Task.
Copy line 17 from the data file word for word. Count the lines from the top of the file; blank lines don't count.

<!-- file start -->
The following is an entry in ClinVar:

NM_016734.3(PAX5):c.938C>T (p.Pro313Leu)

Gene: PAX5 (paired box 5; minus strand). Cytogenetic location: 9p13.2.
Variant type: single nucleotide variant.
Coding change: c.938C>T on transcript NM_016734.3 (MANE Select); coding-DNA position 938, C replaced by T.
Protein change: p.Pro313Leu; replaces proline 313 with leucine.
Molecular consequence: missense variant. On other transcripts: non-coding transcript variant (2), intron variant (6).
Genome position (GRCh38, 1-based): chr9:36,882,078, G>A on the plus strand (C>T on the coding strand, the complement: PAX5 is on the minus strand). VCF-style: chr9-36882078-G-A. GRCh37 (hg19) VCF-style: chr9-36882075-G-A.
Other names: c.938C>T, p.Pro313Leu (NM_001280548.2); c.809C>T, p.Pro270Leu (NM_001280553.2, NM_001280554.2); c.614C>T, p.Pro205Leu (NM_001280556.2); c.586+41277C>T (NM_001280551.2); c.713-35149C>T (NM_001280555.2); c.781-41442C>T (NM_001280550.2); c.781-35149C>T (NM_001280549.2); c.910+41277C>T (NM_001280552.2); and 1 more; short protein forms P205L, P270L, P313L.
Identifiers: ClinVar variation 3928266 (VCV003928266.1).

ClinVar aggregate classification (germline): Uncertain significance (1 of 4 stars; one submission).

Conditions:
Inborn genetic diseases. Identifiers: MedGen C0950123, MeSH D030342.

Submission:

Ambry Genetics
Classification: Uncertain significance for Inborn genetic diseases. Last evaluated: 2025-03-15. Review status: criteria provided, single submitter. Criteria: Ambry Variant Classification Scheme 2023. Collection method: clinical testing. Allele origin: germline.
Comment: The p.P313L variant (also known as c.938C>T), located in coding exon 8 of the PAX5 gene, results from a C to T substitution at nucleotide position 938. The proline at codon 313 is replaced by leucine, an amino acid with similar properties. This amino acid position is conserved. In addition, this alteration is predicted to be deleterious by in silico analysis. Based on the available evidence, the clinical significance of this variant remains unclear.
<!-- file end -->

Comment: The p.P313L variant (also known as c.938C>T), located in coding exon 8 of the PAX5 gene, results from a C to T substitution at nucleotide position 938. The proline at codon 313 is replaced by leucine, an amino acid with similar properties. This amino acid position is conserved. In addition, this alteration is predicted to be deleterious by in silico analysis. Based on the available evidence, the clinical significance of this variant remains unclear.